"He is not angry with you, Alathiel, only frightened. For himself, and for you, and for what the future holds for you both." Aragorn touched her shoulder lightly. "When I was young, I wished for endless life, such as the elves have. But now I know it to be a great burden on those that bear it. Legolas knows he must live with the consequences of whatever may come for much longer than you and I. It wears heavily on him."
"But come, do not puzzle about it any longer, my lady. It is likely that he is merely scouting ahead or hunting in the forest. When I find him, after I have spoken with him, I will send him to you."
But he did not find the elf that night, or the next.
On the third day out from Minas Tirith, when the army paused to camp, Aragorn tired of leaving messages for Legolas only to be ignored. Starting at the spot where Arod was tethered, he tracked the elf into the surrounding forest. He was thankful for his ranger skills, for not all men could track an elf who did not wish to be found.
He came upon his quarry sitting in the low branch of a tree beside a gurgling brook. The elf was fishing with a bit of twine and a hook fashioned from a sharpened twig. Already two fine trout dangled from another line in the brook.
"Legolas," Aragorn said sharply, startling the elf. He chuckled to himself. No, not many could track an elf who did not wish to be found and fewer still could surprise him. "I have left messages with many people, my friend, that you should come speak with me. Why have you not sought me out?"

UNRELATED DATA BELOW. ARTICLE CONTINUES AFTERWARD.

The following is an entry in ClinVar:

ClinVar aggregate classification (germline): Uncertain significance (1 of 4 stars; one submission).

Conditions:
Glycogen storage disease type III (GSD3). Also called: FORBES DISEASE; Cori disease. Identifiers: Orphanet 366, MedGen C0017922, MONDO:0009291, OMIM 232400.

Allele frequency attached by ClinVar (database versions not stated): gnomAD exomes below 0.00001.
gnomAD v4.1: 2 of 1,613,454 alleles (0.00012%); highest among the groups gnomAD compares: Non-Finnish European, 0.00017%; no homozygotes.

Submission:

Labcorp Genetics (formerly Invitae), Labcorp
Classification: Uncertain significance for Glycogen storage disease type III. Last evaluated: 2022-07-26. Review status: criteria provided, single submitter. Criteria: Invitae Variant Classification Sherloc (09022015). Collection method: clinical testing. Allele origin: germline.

"Because it was in my mind what you wanted to discuss and I do not wish to speak of it." Legolas did not look at him but remained intent on his fishing.
"Since you know my mind so well, oh wise one, I will come directly to the point." Aragorn was greatly irritated at being so easily dismissed. "You're hurting Alathiel. Think you that she deserves this after all she has been through? She loves you, Legolas, though she does not yet realize it."
Legolas looked up, black eyes dangerous in the waning light. "Do you know of what you speak, ranger?" His voice was lethally soft.
Aragorn laughed bitterly. "Who better, my friend, to understand how she feels? I, too, love one of the fair folk. Have you forgotten?"
Legolas wound up his fishing line and jumped lightly from the tree, making no sound as he landed. "I had not forgotten. I sorrow with you that you are separated from your beloved. You know that." He tucked the line into a pocket and shouldered his quiver and bow, which had been resting against the trunk of the tree. "But this is different." He began to walk back up the path.
"How so?" Aragorn picked up the string of fish and followed his friend. "But that she is a maid and I am a man, I see no difference."
"Do you not? Arwen's blood is not pure, Aragorn." Aragorn frowned and the elf continued hastily. "I mean no offense by it, only that the sea does not call to her as strongly as it does to me. I must leave these shores one day, Aragorn. I would not leave Alathiel behind and cause her still more pain. But neither do I want to see her age and die as all her kind must do."